The Equitable Distribution of Resources: A Key Pillar of Positive Peace
The significance of Equitable Distribution of Resources, one of the 8 Pillars of Positive Peace defined by the Institute of Economics and Peace, and its importance in fostering a peaceful society.
Global Security Analyst
Photo source: Vision for Humanity
When we think of peace, we often picture a world devoid of conflict or violence. However, the Institute of Economics and Peace (IEP) envisions it much more broadly, defining peace not just by the absence of violence or fear (negative peace), but also by the presence of structures and systems that create and sustain peaceful societies (positive peace). This more holistic concept of peace is organized around the "8 Pillars of Positive Peace", one of which is the "Equitable Distribution of Resources".
What is the Equitable Distribution of Resources?
The Equitable Distribution of Resources refers to the fair allocation of resources such as wealth, healthcare, education, and opportunities across all segments of society, irrespective of gender, race, social status, or any other differentiating factor. This is not to be confused with equal distribution, which means everyone gets the same amount. Instead, it’s about fairness, ensuring everyone can access the resources they need to thrive.
Why is it Important?
A society marked by gross inequality can lead to social tension, resentment, and conflict. Conversely, when resources are distributed equitably, it leads to a reduction in grievances among marginalized groups, promotes social cohesion, and fosters a sense of justice and fairness. This helps build a society that is more stable, harmonious, and ultimately peaceful.
Photo source: Our World In Data
How it is measured within the scope of IEP’s Positive Peace Index
Structures: Inequality-adjusted life expectancy index. Measures the overall life expectancy of a population accounting for the disparity between the average
life expectancy of the rich and that of the poor. The smaller the difference the higher the equality and that is a reflection of the equality of access to the health system. (Source: United Nations Development Programme)
Institutions: Access to Public Services. Measures the discrepancies in access to public services distributed by socio-economic position. (Varieties of Democracy (V-Dem)
Attitudes: Equality of Opportunity. Assesses whether individuals enjoy equality of opportunity and freedom from economic exploitation. (Freedom House)
Other Indicators to Consider
Measuring Equitable Distribution of Resources can involve various quantitative and qualitative elements. Other indicators that researchers could possibly look into would include:
Income Inequality: This can be measured using tools such as the Gini coefficient, which quantifies the dispersion of income within a population.
Access to Basic Services: This assesses whether individuals across the society have equal access to vital services like healthcare, education, and clean water.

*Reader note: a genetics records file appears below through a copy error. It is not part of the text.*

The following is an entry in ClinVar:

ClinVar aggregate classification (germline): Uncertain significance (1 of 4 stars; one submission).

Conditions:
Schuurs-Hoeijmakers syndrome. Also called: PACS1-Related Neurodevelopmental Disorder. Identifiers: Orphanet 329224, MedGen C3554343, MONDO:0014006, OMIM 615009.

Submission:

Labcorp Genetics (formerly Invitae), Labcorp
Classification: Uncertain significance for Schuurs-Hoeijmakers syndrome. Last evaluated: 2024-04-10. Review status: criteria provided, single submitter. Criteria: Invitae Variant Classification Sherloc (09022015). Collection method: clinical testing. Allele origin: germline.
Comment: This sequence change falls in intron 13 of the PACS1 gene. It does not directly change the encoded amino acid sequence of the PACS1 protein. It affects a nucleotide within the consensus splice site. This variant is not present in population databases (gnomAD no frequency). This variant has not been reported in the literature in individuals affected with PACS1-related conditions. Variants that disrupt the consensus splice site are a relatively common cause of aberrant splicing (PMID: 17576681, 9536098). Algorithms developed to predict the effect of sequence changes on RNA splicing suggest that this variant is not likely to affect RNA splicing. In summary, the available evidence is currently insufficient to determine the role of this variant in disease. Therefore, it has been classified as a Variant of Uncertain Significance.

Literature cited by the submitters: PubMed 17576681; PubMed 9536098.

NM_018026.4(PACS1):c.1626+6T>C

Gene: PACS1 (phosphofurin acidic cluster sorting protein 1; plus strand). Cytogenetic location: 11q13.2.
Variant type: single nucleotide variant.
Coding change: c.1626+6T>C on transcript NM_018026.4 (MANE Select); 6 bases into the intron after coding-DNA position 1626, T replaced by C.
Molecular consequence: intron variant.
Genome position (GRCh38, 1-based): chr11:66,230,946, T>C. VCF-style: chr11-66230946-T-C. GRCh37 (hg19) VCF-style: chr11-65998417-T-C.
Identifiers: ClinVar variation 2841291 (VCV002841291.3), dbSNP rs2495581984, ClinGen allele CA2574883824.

Wealth Distribution: This goes beyond income to consider assets and debts, providing a fuller picture of economic inequality.
Social Mobility: This examines the ability of an individual or family to move up or down the social and economic ladder within a society.
Gender and Minority Inequality: This considers disparities in resource access between different genders and minority groups.
Equitable Distribution of Resources and the UN Sustainable Development Goals
Equitable distribution of resources is intrinsically linked to the United Nations Sustainable Development Goals (SDGs). Each of the 17 SDGs addresses various aspects of human development, including poverty, education, health, and environmental sustainability, all of which are directly influenced by resource distribution. Let's look at some examples:
SDG 1: No Poverty: Equitable distribution of resources directly supports this goal by ensuring that wealth and opportunities are spread across society, reducing extreme poverty and raising the overall standard of living.
SDG 2: Zero Hunger: By ensuring fair access to agricultural resources, technology, and markets, more people can secure their food needs and contribute to their economies, thereby mitigating hunger and promoting sustainable agriculture.
SDG 3: Good Health and Well-being: Equitable distribution of resources is critical to ensure everyone, regardless of their economic status or geographical location, has access to quality healthcare services, necessary for maintaining health and well-being.
SDG 4: Quality Education: Education is a powerful resource that, when equitably distributed, can drive social mobility, reduce poverty, and contribute to social stability and peace. Achieving this goal necessitates making quality education accessible and affordable to all.
SDG 5: Gender Equality: Equitable distribution of resources also means gender equality in resource allocation. Achieving gender equality requires that resources such as education, economic opportunities, and political representation are equally accessible to all genders.
SDG 10: Reduced Inequalities: This goal explicitly calls for the equitable distribution of resources, both within and among countries. It aims to reduce income inequality, promote social, economic and political inclusion, and ensure equal opportunities.
SDG 13: Climate Action: Climate change disproportionately affects marginalized communities. Ensuring equitable distribution of resources like sustainable technology and climate funding can help these communities adapt to climate change and participate in climate mitigation actions.
Equitable distribution of resources doesn't only relate to economic resources; it also includes access to justice, technology, political power, and other types of resources. By addressing these disparities, we can create societies that are more sustainable, resilient, and inclusive, thus aligning with the spirit of the UN SDGs.